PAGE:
I’m Sorry, I Promise!

Probably two of the most meaningless and misused words in the English language are “sorry” and “promise.” We want desperately to believe them when we hear them. We accept the apology and forgive. We accept the promise with renewed hope. Yet 99% of the time, they fall flat.
We know that if someone is truly sorry, then they will make every effort so that the same mistake doesn’t happen again. But then it does. And again, and again. We understand a promise to be a sacred vow between the hearts, souls, and spirits of 2 or more individuals, only to find out “promise” is just a word. A pretty word, yes, but just a word.
But words are powerful! And hope is a strong, courageous feeling. We want to believe and trust words like “sorry” and “promise.” In spite of the odds, in spite of the past broken promises and repetitious sorrys, in spite of the resulting feelings of betrayal and anger and bitterness and naivete that we experience when we believe just one more time… still… we believe.
I can’t anymore.
Not. One. More. Time.
So, friends, family, acquaintances, students, all of the people that I know and love, please save your “sorry” and your “promise” for someone else- I don’t need “sorry” or “promise” for anything, ever, anymore.

Gratefully inspired by the poem, “Sorry” by Ntozake Shange, poet


Why Teach?

I am a writer. That is my primary identity when it comes to my job and my purpose. So why do I teach?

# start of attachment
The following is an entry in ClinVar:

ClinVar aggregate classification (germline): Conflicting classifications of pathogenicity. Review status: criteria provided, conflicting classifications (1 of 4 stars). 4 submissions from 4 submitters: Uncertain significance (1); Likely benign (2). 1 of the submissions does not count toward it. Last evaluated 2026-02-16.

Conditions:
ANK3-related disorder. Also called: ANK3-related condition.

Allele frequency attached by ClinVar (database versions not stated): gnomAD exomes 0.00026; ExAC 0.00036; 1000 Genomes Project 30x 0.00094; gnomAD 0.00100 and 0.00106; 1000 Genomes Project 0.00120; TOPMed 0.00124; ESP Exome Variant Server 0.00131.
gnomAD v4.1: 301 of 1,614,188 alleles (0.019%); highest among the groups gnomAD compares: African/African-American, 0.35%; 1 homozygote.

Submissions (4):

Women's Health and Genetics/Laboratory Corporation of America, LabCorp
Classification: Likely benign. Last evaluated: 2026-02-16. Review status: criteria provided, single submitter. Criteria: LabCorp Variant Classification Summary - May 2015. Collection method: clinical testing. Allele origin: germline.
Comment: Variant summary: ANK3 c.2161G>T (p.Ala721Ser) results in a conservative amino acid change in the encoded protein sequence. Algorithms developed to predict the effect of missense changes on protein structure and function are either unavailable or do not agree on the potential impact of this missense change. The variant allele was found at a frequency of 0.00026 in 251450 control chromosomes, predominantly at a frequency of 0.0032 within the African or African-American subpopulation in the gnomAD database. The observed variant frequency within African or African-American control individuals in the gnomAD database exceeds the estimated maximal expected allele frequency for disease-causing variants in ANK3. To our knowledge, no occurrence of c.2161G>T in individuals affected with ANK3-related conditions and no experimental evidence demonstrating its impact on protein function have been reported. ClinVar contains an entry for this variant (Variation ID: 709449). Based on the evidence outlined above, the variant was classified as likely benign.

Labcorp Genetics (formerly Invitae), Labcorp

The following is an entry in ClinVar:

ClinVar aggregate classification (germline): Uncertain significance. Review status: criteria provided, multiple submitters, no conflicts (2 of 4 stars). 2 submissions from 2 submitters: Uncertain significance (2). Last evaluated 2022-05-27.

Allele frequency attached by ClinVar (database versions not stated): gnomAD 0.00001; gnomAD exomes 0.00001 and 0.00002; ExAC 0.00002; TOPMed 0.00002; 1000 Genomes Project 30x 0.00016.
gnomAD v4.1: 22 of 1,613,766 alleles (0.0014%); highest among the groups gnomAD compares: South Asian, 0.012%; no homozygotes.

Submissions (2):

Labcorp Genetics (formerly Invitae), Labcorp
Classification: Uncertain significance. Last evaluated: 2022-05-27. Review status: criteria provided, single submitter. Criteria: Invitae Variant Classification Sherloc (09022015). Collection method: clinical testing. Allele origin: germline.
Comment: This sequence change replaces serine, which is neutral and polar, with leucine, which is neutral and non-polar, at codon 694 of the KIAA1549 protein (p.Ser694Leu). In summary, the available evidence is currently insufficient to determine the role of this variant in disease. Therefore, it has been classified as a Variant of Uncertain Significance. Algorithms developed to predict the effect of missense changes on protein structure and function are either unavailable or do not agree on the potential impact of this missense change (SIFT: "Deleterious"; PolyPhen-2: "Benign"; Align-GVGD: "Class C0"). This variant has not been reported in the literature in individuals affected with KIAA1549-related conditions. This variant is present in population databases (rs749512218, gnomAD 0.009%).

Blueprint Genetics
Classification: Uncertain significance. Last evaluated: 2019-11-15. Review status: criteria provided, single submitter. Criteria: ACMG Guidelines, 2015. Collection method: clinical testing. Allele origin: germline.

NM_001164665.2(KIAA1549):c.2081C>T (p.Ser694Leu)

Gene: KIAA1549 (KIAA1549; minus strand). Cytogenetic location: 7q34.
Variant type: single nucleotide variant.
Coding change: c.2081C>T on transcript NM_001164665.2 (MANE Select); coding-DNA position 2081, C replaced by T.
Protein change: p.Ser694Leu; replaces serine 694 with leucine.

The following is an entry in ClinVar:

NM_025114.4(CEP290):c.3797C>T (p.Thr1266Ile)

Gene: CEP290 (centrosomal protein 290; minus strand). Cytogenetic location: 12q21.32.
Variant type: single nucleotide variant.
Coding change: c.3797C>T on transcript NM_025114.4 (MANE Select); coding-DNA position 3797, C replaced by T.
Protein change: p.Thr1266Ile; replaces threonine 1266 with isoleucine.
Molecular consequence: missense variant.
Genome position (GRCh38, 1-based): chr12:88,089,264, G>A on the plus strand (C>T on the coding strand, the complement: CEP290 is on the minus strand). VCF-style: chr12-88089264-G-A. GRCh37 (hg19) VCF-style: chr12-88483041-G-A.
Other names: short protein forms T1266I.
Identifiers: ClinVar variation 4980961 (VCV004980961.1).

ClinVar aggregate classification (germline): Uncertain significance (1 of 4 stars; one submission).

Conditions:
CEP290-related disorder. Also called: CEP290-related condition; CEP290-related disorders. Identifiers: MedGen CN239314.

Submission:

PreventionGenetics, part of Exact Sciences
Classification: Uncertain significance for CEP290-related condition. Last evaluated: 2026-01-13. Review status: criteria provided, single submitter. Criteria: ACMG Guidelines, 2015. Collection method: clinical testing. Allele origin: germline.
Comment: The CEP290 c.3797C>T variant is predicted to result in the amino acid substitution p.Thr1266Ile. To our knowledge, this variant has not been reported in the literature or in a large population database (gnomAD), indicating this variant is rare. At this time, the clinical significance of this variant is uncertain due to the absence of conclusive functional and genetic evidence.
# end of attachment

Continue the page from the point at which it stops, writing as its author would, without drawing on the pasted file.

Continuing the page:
At first, I taught because I didn’t know what the hell to do with a B.A. in English. Of course, the college counselor told me I could go into ANY field- everyone was looking for someone who could communicate well, especially in writing. Yeah… not so much. Besides, I was NOT cut out for corporate America: sit-down-shut-up and follow someone else’s rules all the time and meet the goals set by management. Industrial-age thinking was over for me a LOOOONG time ago. So, what to do? Teach! As long as my students’ test scores improved with my methods, I got to make up my own rules and curriculum and teach my way. It was a beautiful thing. For a while.

But somewhere along the way, the industrialists got ahold of the educational system (again!) Innovation, critical thinking, cooperative learning, striving for more and better results all flew out the proverbial window. Students had to pass tests. Test scores were the only recognized measure of a teacher’s effectiveness and a student’s capacity to learn. I became so disillusioned that I left teaching. For good! At least that’s what I told myself.

But guess what? I couldn’t do it. I couldn’t abandon students to believe the crap the industrialist educators were telling them about their writing and themselves. Any student can be a proficient writer, regardless of what their writing placement test says. And they don’t have to know the difference between a past participle and a dangling modifier to write well. Granted, they may not ever be a Hemingway or Stephen King; but they can certainly communicate effectively and become a leader in their chosen industry. And isn’t that what good writing SHOULD be about?